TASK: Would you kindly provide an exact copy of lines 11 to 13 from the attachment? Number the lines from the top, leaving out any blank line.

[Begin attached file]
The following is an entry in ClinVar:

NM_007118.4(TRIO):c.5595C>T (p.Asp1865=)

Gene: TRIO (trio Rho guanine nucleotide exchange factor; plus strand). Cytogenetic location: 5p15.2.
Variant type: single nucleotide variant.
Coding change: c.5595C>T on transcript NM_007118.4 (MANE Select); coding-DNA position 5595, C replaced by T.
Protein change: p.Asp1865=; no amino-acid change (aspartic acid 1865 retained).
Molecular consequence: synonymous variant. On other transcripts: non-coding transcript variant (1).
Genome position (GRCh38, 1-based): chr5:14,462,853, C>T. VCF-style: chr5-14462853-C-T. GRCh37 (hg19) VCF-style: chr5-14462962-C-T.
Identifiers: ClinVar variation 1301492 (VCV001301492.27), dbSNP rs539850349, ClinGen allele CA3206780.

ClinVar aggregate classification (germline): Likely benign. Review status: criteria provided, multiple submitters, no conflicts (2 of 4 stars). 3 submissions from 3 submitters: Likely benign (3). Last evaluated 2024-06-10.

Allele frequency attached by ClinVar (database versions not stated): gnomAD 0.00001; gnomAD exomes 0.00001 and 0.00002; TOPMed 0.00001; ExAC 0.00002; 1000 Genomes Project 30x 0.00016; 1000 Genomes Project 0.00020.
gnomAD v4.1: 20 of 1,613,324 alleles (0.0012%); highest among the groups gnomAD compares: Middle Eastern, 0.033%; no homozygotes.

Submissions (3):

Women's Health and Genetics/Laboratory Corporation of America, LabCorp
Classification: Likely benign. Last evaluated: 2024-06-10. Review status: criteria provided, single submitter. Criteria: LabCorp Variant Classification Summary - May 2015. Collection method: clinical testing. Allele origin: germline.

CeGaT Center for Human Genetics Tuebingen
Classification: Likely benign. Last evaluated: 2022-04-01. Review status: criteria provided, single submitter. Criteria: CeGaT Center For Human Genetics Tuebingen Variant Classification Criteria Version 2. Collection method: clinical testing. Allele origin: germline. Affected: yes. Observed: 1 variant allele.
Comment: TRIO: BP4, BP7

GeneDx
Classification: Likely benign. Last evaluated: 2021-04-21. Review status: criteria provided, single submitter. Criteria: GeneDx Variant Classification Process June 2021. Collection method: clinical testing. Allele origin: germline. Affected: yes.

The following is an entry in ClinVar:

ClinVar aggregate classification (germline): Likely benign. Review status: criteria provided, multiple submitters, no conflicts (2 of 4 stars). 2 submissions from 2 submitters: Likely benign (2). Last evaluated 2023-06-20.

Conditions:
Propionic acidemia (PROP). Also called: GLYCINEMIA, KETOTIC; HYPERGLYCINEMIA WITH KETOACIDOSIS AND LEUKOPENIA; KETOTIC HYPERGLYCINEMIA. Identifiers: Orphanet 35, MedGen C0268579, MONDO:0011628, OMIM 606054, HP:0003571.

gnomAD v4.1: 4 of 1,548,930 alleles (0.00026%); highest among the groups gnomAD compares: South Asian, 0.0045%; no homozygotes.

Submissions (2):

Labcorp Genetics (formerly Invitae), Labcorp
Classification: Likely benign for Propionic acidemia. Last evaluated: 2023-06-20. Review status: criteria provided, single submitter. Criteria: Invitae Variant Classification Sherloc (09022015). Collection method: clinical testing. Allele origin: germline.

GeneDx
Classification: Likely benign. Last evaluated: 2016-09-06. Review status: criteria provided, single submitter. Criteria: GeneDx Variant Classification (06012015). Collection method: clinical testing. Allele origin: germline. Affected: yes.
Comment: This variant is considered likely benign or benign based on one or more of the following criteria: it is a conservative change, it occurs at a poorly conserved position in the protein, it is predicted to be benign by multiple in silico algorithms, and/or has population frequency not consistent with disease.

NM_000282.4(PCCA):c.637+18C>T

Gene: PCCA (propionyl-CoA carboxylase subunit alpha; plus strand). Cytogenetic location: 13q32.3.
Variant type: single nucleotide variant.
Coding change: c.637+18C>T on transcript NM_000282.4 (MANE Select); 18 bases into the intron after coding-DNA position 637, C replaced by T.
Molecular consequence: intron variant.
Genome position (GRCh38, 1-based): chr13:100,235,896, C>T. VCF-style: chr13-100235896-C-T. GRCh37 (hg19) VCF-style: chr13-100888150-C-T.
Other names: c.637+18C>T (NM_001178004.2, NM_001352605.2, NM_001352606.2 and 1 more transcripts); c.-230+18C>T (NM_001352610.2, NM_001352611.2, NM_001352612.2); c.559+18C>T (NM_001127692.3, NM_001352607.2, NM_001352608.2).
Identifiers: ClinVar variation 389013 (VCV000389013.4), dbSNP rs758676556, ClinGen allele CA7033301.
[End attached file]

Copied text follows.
Allele frequency attached by ClinVar (database versions not stated): gnomAD 0.00001; gnomAD exomes 0.00001 and 0.00002; TOPMed 0.00001; ExAC 0.00002; 1000 Genomes Project 30x 0.00016; 1000 Genomes Project 0.00020.
gnomAD v4.1: 20 of 1,613,324 alleles (0.0012%); highest among the groups gnomAD compares: Middle Eastern, 0.033%; no homozygotes.

Submissions (3):